Why does a wavefunction collapse when observation takes place? Can this question be explained in non mathematical terms? I have tried finding the answer but couldn't find a clear explanation.
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Does Quantum Entanglement happen between two wavefunctions? [closed]

Does the entanglement happen between two particles or two wavefunctions? If it's wavefunction then what happens to the two wavefuntions after getting entangled?
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After measuring momentum, it seems like the particle's position could be literally anywhere?

Once measuring momentum, the wavefunction "collapses" into something that looks like this If you were to then measure the position, couldn't it be literally anywhere? What am I missing? Is it even ...
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Has it been practically proven that quantum superposition exists ? If yes, how does it even work?

I was wondering if quantum particles do actually exists in two different states simultaneously and if it has been proven they do indeed exists in a superposition of states. How has it been figured ...
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Faster than light information paradox? [closed]

Suppose there is a moving particle with a continuous and well spread wavefunction. Then it is surely possible for 2 separate measurements of position to have spacelike separation. Even though the ...
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Is there a way to detect the collapse in wave function of entangled particles instantaneously? [closed]

Is there a machine or instrument which will notify us instantly when the wave-function has collapsed if we have access to only one of the entangled particles? Note that the wave function collapse will ...
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Isn't the detector always measuring, and thus always collapsing the state?

I have a radioactive particle in a box, prepared so as to initially be in a pure state $\psi_0 =1\ \theta_U+ 0\ \theta_D$ (U is Undecayed, D is Decayed). I put a Geiger counter in the box. Over ...
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Practically, how does an 'observer' collapse a wave function?

I have been reading/learning about the double slit experiment, its implications in quantum theory, and how it explained that “particles” can behave as both waves and particles. I know that the wave ...
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Would every particle in the universe not have some form of measurement occurring at any given time? [duplicate]

I know this is probably a common point of confusion, but I have a specific question about measurements in Quantum Mechanics. I read an explanation on this, but still have a point of confusion. The ...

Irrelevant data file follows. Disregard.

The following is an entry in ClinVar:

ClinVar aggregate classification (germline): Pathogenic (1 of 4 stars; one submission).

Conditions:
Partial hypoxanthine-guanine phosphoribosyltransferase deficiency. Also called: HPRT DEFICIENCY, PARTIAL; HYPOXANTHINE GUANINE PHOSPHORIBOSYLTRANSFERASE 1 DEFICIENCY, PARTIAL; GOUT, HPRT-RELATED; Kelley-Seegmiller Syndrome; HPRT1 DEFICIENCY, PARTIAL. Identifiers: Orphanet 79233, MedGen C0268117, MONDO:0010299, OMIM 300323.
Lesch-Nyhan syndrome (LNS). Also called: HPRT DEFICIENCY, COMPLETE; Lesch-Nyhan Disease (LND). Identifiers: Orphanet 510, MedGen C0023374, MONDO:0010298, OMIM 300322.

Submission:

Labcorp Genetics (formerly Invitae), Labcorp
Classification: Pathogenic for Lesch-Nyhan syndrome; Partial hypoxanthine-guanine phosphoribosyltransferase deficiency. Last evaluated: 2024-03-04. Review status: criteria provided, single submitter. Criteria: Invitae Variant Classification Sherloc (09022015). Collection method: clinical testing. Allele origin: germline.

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Paradox of wavefunction collapse into an unphysical state

"A measurement always causes the system to jump into an eigenstate of the dynamical variable that is being measured, the eigenvalue this eigenstate belongs to being equal to the result of the ...
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What does it mean to apply an operator to a state?

Let's say I have an operator $\hat{A}$ and a state $|\psi\rangle$. What exactly is the state $\hat{A}|\psi\rangle$? Is it just another different state that I am describing using my $\hat{A}$ and $|\...
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Stochastic processes and wavefunction collapse

Some time ago I had an idea that, as the unitary evolution of the wavefunction is described by a deterministic equation (PDE, simply), could be the collapse of it be described by some kind of a ...
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Has the collapse of wave function due to observation been recorded?

I've seen pictures like this one, which depict the outcome of the Double-slit experiment with wave-like or particle features, depending how measurement has taken place. The graphic showing multiple ...
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Confusion about wavefunction separability

A wavefunction is inherently a multi-particle function. If you have a container that is perfectly isolated from the external universe (not possible, but just imagine it) and filled with $n$ particles,...
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Why aren't transformations caused by measurements unitary?

It is said, that when measured, a quantum system undergoes "wave function collapse", which is a non-unitary transformation. Why? The wave function is $\Psi = \alpha \left|0\right\rangle + \beta \...
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How do probabilities emerge in the many-worlds interpretation?

My understanding is that at each quantized unit of time that a split occurs, every possible recombination of particles occurs in the 'objective' universe. If this is the case, what relevance to ...
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Measuring the position of identical particles and wavefunction collapse

I'm working through Shankar's Principles of Quantum Mechanics, and I think I have hit a confusion over identical particles. The book refers to 'measuring the position' of two bosons to be $x_1$ and $...
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What happens after the collapse of a wavefunction?

If I have a quantum system which I prepare in a certain state, this state then evolves unitarily via a Hamiltonian. Suppose an observer provokes a collapse of the wave function by a certain ...